Kenny becomes the first British female athlete to win golds at three separate Olympic Games
It was a fifth career Olympic gold for Kenny, who surpassed Dutchwoman Leontien Zijlaard-Van Moorsel to become the most successful female cyclist in Olympic history as she took gold at a third consecutive Games.
The British pair looked in control from the off, winning the first three sprints on the track and then further extending their advantage after the Dutch pair of Kirsten Wild and Amy Pieters, reigning world champions, were caught in a crash with a little over 70 laps remaining.
In the second half of the race the British duo got themselves in a series of breakaways, hoovering up points in the sprints and gaining a lap with a little over 20 to go to build an all-but-insurmountable lead.
By the end of the race, they had won 10 of the 12 sprints – including the double points for the last lap – to finish with 78 points, more than twice the tally of second-placed Denmark on 35.
Kenny and Archibald wasted little time asserting their dominance in the race as they beat the Dutch in the first three sprints, taking it in turns as Archibald won the first and Kenny the second.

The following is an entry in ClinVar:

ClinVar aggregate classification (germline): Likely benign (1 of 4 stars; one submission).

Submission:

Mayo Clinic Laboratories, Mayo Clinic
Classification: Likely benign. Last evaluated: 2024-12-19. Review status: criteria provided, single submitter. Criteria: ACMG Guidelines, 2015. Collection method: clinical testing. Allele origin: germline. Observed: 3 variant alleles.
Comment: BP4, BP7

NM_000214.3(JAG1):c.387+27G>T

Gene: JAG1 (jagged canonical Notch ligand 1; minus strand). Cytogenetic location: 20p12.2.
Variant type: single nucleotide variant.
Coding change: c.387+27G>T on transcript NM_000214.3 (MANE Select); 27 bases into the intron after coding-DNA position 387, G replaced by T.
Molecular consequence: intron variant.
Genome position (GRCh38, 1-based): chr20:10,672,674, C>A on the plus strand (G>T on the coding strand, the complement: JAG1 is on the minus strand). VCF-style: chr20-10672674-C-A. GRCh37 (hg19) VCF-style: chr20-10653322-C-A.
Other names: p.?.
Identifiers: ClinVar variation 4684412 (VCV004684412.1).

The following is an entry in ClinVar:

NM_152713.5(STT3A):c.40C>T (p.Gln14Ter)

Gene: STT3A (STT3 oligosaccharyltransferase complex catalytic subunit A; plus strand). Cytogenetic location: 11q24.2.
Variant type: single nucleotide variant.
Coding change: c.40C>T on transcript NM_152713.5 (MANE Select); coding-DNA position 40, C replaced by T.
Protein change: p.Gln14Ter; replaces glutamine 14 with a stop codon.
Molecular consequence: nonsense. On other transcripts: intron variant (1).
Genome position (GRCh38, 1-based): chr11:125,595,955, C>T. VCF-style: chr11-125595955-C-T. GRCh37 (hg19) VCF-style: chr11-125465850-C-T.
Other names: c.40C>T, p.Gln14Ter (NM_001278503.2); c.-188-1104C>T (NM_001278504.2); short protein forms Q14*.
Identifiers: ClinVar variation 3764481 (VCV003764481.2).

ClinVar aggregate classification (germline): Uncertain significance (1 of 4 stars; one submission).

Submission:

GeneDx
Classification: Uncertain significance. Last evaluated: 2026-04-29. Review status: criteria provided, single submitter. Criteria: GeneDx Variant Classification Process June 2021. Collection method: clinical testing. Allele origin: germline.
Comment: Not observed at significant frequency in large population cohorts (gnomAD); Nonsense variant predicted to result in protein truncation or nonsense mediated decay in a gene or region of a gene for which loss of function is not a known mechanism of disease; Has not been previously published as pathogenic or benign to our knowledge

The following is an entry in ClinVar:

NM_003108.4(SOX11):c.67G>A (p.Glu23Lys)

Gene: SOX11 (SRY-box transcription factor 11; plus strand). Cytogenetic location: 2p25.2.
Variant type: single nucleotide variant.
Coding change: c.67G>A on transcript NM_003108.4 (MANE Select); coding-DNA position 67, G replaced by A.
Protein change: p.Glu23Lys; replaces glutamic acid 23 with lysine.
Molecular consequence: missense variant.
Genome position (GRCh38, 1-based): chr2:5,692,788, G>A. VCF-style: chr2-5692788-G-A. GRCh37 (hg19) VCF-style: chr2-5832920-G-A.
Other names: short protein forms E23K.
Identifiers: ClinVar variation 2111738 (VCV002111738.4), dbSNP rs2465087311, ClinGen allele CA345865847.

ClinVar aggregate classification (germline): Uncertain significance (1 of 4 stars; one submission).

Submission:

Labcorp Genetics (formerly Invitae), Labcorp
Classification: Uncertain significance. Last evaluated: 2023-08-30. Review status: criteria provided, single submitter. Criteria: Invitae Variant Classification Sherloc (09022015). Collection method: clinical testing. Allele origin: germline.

Australia took the fourth sprint and would soon play spoiler in the race as they disrupted a Dutch hand-sling to send Wild crashing to the ground with a little over 70 laps to go.
Though Wild got back to her bike the Dutch challenge faded, with Archibald and Kenny peeling off the front, first with the French, then with the Danish and Russian Olympic Committee teams to keep collecting points.
This is the first ever running of the women’s madison, with the event also returning to the men’s programme for the first time since 2008.